Mexico Works to Protect Monarch Migration

Every year like clockwork, monarch butterflies in Canada pack their bags in September and head to Mexico for their winter break. The annual migration is a huge tourist attraction, and Mexico is working to further support it by expanding their nesting areas and curbing illegal logging in the region. The AP reported:

President Felipe Calderón pledged 4.6 million U.S. dollars toward advertising and equipment for the Monarch Butterfly Biosphere Reserve, which covers a 124,000-acre (50,000-hectare) swathe of trees and mountains that for thousands of years has served as the winter nesting ground to millions of orange-and-black-winged monarch butterflies.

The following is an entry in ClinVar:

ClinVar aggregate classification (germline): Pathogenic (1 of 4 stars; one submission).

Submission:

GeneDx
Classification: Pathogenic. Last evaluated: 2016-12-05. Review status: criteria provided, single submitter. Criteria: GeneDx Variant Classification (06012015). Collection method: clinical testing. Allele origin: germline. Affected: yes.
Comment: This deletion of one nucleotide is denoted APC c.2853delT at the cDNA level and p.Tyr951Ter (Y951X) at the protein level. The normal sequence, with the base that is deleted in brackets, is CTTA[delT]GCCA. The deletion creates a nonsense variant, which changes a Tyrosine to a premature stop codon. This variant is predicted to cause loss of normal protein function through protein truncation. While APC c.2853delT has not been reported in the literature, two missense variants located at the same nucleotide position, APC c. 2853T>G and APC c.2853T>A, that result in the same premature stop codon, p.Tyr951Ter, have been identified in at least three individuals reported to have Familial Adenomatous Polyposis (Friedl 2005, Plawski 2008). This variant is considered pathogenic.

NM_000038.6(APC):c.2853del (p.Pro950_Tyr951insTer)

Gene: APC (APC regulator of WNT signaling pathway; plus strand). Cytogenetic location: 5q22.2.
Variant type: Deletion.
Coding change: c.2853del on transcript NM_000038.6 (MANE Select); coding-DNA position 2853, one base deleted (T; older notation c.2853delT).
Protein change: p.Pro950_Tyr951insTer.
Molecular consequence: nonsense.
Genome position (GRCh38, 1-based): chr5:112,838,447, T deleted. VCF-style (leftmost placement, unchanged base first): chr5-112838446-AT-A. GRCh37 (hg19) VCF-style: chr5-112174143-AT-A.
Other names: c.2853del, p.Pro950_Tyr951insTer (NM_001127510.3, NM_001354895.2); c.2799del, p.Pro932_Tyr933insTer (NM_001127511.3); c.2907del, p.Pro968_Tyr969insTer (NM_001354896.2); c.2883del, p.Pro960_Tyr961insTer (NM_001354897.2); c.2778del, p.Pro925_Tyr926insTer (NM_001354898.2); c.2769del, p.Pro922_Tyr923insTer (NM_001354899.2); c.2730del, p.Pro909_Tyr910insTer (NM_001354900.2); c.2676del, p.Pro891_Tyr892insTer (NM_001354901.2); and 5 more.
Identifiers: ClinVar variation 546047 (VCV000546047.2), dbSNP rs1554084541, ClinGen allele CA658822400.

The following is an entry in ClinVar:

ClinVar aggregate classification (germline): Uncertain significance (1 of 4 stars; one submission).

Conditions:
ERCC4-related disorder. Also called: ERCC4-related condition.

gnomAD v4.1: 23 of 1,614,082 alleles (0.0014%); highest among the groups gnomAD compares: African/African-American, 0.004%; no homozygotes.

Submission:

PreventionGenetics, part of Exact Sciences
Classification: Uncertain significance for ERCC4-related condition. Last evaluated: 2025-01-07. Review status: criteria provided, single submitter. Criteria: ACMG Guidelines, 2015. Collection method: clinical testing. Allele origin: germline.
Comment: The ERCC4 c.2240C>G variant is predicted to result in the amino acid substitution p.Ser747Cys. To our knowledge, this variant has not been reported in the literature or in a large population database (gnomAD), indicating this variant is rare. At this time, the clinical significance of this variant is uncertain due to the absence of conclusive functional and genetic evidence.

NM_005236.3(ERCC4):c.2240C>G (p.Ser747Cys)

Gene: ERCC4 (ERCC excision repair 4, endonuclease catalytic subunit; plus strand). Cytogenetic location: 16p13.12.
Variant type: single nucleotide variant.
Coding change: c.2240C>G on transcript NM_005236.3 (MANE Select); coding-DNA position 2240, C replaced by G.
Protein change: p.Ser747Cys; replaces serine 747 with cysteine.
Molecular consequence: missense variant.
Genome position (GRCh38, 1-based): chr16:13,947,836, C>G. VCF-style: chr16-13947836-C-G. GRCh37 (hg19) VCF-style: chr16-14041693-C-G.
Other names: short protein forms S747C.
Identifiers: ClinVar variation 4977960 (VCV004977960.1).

Calderón said the plan would encourage tourism to an impoverished area where illegal logging has been rampant.

The logging has depleted the foliage where insects – a.k.a. butterfly food – reside. Fortunately, a staff of rangers “equipped with assault rifles and body armor,” have been searching for gangs of lumber thieves, and their work has helped decrease logging in the area by 48 percent.

We at IT are glad to hear that tourism was the trigger that inspired Calderón to protect the forests – and the butterflies as a result.